A shortfall still has developed in the unemployment compensation fund. That's because Indiana raised benefit levels available to laid-off workers to a maximum of $390 a week in 2000, from $288 a week. But the tax paid by businesses into the fund was not increased. One result: The fund now contains about $302 million, down from $350 million in October, and $1.6 billion in 2000.
"We have been giving out more in benefits than we have been taxing,'' said Teresa Voors, commissioner of the Indiana Department of Workforce Development.
The Unemployment Insurance Board will form a study committee to review taxes, benefits and eligibility and make a recommendation on how to bring the fund back into balance, Voors said. "On the current track, the fund certainly will go insolvent. Will that be the latter part of 2008 or in 2009? We don't know,'' said Brian Burton, a manufacturers association vice president who conducted the study. "It all depends on the economy.''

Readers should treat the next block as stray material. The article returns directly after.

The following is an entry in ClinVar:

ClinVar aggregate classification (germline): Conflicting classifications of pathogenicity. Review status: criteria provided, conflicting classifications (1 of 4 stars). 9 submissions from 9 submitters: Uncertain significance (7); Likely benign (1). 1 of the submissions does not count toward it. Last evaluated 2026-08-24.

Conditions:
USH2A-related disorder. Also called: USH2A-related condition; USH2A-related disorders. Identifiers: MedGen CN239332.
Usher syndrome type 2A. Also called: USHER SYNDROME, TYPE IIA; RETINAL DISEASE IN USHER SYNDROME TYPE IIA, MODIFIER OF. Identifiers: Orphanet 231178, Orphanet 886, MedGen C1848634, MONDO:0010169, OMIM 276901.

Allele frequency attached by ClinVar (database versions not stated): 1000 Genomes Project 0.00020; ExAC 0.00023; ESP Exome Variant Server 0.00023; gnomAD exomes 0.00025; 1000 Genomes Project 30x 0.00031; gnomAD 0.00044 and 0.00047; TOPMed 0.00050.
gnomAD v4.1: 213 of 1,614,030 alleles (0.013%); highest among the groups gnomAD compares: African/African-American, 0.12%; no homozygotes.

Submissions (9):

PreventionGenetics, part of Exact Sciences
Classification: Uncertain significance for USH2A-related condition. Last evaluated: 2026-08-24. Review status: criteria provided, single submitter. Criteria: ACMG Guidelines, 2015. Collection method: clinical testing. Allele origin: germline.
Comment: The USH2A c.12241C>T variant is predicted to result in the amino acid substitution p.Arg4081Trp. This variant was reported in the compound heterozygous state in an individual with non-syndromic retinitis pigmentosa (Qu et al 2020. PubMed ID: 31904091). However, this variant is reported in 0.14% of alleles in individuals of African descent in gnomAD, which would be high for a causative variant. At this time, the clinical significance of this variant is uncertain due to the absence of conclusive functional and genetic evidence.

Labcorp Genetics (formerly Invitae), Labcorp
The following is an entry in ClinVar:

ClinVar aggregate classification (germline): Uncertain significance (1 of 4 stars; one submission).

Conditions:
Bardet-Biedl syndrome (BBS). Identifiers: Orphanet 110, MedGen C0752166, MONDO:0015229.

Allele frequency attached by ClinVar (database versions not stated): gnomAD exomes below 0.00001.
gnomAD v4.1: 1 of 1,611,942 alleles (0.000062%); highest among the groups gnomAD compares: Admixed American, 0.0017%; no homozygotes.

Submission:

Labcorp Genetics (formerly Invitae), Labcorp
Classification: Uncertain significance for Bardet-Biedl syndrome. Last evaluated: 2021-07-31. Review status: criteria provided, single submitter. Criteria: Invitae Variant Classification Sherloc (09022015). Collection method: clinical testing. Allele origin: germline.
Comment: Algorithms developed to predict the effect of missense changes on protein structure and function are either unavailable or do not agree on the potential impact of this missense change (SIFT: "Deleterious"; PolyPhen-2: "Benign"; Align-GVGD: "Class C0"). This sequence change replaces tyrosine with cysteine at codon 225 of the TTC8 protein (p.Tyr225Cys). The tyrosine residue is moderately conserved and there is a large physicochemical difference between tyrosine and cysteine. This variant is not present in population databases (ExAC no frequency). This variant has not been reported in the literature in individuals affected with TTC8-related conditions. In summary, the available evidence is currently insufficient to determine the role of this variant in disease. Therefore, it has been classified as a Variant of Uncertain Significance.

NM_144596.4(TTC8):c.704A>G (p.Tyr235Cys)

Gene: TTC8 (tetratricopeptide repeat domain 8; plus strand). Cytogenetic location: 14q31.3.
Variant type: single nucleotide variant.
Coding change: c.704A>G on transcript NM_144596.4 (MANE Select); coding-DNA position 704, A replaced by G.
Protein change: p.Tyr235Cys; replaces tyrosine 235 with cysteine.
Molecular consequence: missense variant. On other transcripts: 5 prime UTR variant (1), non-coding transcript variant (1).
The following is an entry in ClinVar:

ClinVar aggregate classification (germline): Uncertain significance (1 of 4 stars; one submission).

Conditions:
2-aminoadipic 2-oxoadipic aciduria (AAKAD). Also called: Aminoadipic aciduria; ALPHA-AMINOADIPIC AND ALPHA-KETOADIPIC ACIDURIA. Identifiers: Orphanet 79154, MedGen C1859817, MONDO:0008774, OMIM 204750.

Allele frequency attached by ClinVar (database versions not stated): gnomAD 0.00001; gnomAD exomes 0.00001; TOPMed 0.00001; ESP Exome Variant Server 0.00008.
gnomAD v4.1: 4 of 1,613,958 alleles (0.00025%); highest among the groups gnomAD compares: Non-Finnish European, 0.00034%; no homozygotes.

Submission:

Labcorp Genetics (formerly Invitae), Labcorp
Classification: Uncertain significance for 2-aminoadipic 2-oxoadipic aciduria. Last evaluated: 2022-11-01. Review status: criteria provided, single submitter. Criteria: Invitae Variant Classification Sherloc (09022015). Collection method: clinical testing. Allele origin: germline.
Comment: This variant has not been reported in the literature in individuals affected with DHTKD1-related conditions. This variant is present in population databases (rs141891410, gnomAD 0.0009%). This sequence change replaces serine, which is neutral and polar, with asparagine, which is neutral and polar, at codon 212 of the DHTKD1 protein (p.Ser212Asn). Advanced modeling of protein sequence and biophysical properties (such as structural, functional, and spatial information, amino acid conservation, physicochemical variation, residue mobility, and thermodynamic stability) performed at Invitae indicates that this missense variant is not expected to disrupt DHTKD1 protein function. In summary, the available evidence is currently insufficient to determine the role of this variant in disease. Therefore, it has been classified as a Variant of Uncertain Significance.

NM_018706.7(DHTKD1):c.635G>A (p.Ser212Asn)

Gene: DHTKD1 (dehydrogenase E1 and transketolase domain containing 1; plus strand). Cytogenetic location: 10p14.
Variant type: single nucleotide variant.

As much as $250 million would have to be raised each year to maintain current benefit levels and end the shortfall, Burton said. That is like putting a new tax on business of almost 1 percent of sales, he said, although the exact amount would depend on layoffs at individual companies. Businesses with more layoffs would pay into the fund at a higher rate.
Can you imagine where the fund would stand if we had fallen into a recession? Back in the 1970s and early 1980s, state unemployment insurance funds in a number of states became insolvent and the federal government had to loan money to the states to temporarily bail them out. The state in this situation took action in a way government is too accustomed to doing business, particularly with government-run trust funds. Spend the money now and worry about how you're going to pay for it later.